Autism Theory and Practical Skills Training

Become an Autistic Ally – complete the following neurodiversity and autism training provided by Chloe and Annette from SYA? and gain Autistic Ally status

If your organisation does a minimum of 4 hours training with us you will receive Autistic Ally status for 18-months, and we will provide a glossy poster; window vinyl; and JPG/PNG badge you can use on your website/s; materials etc.
VOID received training from SYA autistic ally badge.png

Autism Theory and Practical Skills Training

Delivered by Chloe Farahar & Annette Foster

SoYoureAutistic@outlook.com | SoYoureAutistic.wordpress.com

In this training Chloe and Annette provide a theoretical understanding about autistic experience and practical knowledge about how to best support autistic people in whatever capacity you come into contact with them.  This training teaches you the basics of what autistic experience is, from autistic trainers with lived experience.  You will learn about appropriate language to talk to and about autistic people, and together we will combat myths and misconceptions about what autism is, and what it is not, relying heavily on both up-to-date research and our work with autistic students on a daily basis, as well as our own personal experiences.  You will not only learn about autistic experience, but we will discuss the practical things you can do to support autistic people to thrive.

Below is the possible layout for this training, which is split into two sessions:

  1. Theoretical understanding about autistic experience: Autism Spectrum Disorder
  2. Practical knowledge about how to best support autistic people: Putting Autistic Theory Into Practice

AUTISM SPECTRUM DISORDER

Chloe Farahar | MBPsS | tlt9@kent.ac.uk

In this session Chloe Farahar (University of Kent PhD student) demonstrates a critical perspective on what is presently called Autism Spectrum “Disorder”. 

 Session overview:

  • What is autism – what it is not (myths and misconceptions)
  • What psychology is catching up with
  • Why autism is not a disorder

(more detailed layout):

  • What is autism – what it is not (myths and misconceptions)
    • Autistic strengths
    • Mind your language
  • What psychology is catching up with:
    • Autism is more than an “extreme male brain”
    • Autistic people are also:
      • Men, women, non-binary, trans people who do not experience autism as an “extreme male brain” – external vs. internal phenotype/expression
  • Why autism is not a disorder
    • How different psychological disciplines can approach a phenomenon differently (theoretically, methodologically etc.)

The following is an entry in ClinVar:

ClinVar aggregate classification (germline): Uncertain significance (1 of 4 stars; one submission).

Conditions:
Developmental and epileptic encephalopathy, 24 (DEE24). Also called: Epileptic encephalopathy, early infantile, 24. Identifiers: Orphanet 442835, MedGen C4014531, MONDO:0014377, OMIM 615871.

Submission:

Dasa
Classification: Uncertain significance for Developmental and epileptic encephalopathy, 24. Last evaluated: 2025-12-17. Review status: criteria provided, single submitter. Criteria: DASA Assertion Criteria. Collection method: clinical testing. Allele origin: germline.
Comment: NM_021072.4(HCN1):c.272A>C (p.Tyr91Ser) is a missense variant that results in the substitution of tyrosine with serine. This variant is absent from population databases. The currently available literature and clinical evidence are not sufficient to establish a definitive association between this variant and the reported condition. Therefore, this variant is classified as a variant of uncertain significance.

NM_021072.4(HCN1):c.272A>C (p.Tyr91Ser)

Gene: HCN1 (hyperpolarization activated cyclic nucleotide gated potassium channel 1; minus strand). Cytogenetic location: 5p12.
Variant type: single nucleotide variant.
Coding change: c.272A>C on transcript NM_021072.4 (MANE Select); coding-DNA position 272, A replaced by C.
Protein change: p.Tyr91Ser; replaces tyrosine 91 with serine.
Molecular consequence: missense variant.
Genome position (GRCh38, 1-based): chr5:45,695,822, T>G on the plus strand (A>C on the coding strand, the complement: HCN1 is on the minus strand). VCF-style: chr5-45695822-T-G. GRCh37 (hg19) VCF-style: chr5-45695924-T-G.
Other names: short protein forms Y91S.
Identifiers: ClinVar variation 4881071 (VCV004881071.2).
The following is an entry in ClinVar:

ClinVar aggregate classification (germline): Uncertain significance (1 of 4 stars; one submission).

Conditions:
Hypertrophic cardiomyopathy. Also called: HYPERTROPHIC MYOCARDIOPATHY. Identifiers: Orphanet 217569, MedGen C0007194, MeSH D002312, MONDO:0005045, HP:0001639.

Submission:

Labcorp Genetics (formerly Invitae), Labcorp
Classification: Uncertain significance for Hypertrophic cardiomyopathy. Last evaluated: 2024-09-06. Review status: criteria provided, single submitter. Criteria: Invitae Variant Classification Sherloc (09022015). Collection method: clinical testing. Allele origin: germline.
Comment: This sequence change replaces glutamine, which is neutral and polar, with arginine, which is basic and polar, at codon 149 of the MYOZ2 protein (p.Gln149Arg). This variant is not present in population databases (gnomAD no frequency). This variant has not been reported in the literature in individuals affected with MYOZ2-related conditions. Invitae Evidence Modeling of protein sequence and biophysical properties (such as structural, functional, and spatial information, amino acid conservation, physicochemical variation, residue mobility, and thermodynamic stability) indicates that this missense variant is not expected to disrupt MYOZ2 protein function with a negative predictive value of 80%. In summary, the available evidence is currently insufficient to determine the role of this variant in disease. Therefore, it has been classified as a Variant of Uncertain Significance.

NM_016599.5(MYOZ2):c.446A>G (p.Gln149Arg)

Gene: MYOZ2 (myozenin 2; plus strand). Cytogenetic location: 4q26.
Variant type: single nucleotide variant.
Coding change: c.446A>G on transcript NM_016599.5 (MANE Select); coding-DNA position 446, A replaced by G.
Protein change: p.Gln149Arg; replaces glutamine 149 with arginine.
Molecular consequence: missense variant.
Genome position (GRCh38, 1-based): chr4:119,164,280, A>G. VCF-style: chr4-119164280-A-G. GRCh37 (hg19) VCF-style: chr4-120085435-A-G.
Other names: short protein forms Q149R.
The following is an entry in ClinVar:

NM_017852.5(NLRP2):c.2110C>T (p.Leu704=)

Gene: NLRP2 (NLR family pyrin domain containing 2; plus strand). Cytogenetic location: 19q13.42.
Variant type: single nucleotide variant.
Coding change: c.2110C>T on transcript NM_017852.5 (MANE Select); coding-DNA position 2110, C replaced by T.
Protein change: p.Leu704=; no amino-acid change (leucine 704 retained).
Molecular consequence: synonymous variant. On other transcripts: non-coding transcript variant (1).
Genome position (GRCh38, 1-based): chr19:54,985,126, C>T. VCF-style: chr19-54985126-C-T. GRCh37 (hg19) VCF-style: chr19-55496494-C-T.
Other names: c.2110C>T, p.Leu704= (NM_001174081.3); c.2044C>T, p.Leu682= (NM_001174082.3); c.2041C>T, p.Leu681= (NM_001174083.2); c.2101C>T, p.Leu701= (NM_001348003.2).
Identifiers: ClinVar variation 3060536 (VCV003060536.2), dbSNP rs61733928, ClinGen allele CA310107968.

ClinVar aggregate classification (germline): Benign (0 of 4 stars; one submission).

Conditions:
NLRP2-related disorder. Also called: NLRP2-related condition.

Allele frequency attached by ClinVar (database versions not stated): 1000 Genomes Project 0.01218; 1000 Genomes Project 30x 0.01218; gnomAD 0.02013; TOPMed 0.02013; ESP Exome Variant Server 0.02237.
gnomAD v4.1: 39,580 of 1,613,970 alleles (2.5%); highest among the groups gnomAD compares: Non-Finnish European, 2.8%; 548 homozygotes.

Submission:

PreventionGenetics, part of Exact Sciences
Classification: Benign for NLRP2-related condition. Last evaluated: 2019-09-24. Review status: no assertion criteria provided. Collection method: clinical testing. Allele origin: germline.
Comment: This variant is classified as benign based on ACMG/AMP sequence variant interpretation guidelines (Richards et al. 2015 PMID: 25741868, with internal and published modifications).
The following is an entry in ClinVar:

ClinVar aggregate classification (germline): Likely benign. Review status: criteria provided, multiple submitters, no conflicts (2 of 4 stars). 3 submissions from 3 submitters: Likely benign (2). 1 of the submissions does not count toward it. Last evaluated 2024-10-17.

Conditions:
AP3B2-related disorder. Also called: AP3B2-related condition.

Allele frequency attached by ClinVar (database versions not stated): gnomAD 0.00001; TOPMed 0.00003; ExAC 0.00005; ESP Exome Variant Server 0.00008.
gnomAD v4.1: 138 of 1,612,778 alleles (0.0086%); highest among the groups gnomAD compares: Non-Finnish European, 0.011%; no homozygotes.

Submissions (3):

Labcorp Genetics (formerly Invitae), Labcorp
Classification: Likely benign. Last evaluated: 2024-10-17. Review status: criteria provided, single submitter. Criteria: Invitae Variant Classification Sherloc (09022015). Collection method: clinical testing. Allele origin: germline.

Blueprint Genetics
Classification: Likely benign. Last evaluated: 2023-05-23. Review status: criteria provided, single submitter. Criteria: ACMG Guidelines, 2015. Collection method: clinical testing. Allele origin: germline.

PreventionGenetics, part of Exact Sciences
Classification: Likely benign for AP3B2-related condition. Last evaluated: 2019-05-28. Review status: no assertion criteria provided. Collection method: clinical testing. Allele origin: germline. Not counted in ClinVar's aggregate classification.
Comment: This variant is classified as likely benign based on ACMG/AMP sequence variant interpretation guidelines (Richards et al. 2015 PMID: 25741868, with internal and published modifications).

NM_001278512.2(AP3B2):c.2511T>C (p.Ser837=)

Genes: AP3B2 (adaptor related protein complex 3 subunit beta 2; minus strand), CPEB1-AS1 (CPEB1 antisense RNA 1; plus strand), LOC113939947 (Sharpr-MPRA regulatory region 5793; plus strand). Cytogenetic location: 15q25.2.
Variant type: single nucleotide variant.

• Why humanity is neuro-diverse

Time requirements: This session suits a two hour timeframe to incorporate interaction, reflection, and discussion.


PUTTING AUTISTIC THEORY INTO PRACTICE

Annette Foster | annettepfoster@gmail.com

In this session Annette Foster (University of Kent PhD student) explains autistic differences, difficulties, and experiences that may need practical accommodation, and suggests how you might provide them.

 Session overview:

  • Example autistic experiences you may or may not be aware of
  • Practical skills you can use to help autistic people manage difficult experiences
  • How these difficulties are not inherently due to being neuro-divergent, but due to a difference in needs and experience of the environment

(more detailed layout):

  • Example autistic experiences you may or may not be aware of
    • Different learning styles, experiences, and strategies to help/manage
  • Practical skills you can use to help autistic people manage difficult experiences
    • Executive functioning issues/differences
    • Autistic inertia/flow states
    • Perfectionism and imposter syndrome
    • Specificity, vagueness, ambiguity – bluntness, to the point
    • Networking – urghhh!
    • Masking, camouflaging, mimicking –> burnout, shutdown
    • Sensory and social overwhelm –> overload, meltdown
  • How these difficulties are not inherently due to being neuro-divergent, but due to a difference in needs and the environment

 Time requirements: This session suits a two hour timeframe to incorporate interaction, reflection, and discussion.


Attendees: There are no limits as to the number who can attend, and the sessions have been delivered to both small (e.g. 10) and large groups (80). The sessions are appropriate for all age groups and backgrounds (upwards of age 14 years+), and have been carried out with: teenage school children; foundation degree students; degree students; charitable organisation staff/volunteers; support and well-being staff etc. An estimate of participant numbers nearer the day is appreciated.

Course delivery requirements: PLEASE NOTE: Chloe has her own projector, stand, and screen – but please inform us if you have your own we can use.  Ideally, the sessions require a room with speakers/audio capability for a video with sound; and a wipe board (flip-chart paper and pens for attendees would be appreciated).  This short-course has been carried out in lecture theatres; smaller group-work rooms; school halls etc. – all rooms can be used for the delivery of this course, and it is down to your room availability/attendee size.

Form to request Autism Theory and Practical Skills Training

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